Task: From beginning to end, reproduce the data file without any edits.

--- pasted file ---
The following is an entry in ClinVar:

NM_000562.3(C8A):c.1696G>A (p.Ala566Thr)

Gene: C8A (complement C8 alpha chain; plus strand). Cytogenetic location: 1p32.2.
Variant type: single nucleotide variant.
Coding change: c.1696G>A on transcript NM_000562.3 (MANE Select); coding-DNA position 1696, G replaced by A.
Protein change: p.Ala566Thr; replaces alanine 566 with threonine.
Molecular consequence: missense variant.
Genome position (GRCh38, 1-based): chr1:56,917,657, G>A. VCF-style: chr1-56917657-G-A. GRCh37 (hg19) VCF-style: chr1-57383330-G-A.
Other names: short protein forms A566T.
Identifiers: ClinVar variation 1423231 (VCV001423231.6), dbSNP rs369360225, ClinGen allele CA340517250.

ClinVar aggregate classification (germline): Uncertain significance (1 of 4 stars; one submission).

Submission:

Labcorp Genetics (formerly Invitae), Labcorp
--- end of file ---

The following is an entry in ClinVar:

NM_000562.3(C8A):c.1696G>A (p.Ala566Thr)

Gene: C8A (complement C8 alpha chain; plus strand). Cytogenetic location: 1p32.2.
Variant type: single nucleotide variant.
Coding change: c.1696G>A on transcript NM_000562.3 (MANE Select); coding-DNA position 1696, G replaced by A.
Protein change: p.Ala566Thr; replaces alanine 566 with threonine.
Molecular consequence: missense variant.
Genome position (GRCh38, 1-based): chr1:56,917,657, G>A. VCF-style: chr1-56917657-G-A. GRCh37 (hg19) VCF-style: chr1-57383330-G-A.
Other names: short protein forms A566T.
Identifiers: ClinVar variation 1423231 (VCV001423231.6), dbSNP rs369360225, ClinGen allele CA340517250.

ClinVar aggregate classification (germline): Uncertain significance (1 of 4 stars; one submission).

Submission:

Labcorp Genetics (formerly Invitae), Labcorp